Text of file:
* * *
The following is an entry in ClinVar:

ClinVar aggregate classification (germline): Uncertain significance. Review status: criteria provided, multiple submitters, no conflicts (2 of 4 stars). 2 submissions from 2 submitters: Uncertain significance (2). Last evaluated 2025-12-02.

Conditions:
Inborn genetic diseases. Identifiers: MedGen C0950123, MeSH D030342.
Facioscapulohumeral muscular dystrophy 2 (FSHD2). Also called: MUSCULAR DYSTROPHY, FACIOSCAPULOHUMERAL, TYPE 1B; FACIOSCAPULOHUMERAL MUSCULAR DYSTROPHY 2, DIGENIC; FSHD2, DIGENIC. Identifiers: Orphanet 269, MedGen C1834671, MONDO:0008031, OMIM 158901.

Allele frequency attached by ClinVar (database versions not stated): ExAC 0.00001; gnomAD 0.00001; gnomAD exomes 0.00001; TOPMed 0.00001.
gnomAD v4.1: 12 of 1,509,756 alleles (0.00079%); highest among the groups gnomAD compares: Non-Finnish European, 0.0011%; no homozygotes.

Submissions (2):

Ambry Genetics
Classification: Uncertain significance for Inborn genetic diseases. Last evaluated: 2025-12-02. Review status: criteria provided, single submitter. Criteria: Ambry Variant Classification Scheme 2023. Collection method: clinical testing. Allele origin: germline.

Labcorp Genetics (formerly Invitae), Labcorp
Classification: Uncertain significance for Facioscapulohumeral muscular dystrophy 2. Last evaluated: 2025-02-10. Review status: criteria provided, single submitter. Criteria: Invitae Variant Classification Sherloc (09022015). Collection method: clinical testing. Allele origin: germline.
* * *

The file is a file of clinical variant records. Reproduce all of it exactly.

The following is an entry in ClinVar:

ClinVar aggregate classification (germline): Uncertain significance. Review status: criteria provided, multiple submitters, no conflicts (2 of 4 stars). 2 submissions from 2 submitters: Uncertain significance (2). Last evaluated 2025-12-02.

Conditions:
Inborn genetic diseases. Identifiers: MedGen C0950123, MeSH D030342.
Facioscapulohumeral muscular dystrophy 2 (FSHD2). Also called: MUSCULAR DYSTROPHY, FACIOSCAPULOHUMERAL, TYPE 1B; FACIOSCAPULOHUMERAL MUSCULAR DYSTROPHY 2, DIGENIC; FSHD2, DIGENIC. Identifiers: Orphanet 269, MedGen C1834671, MONDO:0008031, OMIM 158901.

Allele frequency attached by ClinVar (database versions not stated): ExAC 0.00001; gnomAD 0.00001; gnomAD exomes 0.00001; TOPMed 0.00001.
gnomAD v4.1: 12 of 1,509,756 alleles (0.00079%); highest among the groups gnomAD compares: Non-Finnish European, 0.0011%; no homozygotes.

Submissions (2):

Ambry Genetics
Classification: Uncertain significance for Inborn genetic diseases. Last evaluated: 2025-12-02. Review status: criteria provided, single submitter. Criteria: Ambry Variant Classification Scheme 2023. Collection method: clinical testing. Allele origin: germline.

Labcorp Genetics (formerly Invitae), Labcorp
Classification: Uncertain significance for Facioscapulohumeral muscular dystrophy 2. Last evaluated: 2025-02-10. Review status: criteria provided, single submitter. Criteria: Invitae Variant Classification Sherloc (09022015). Collection method: clinical testing. Allele origin: germline.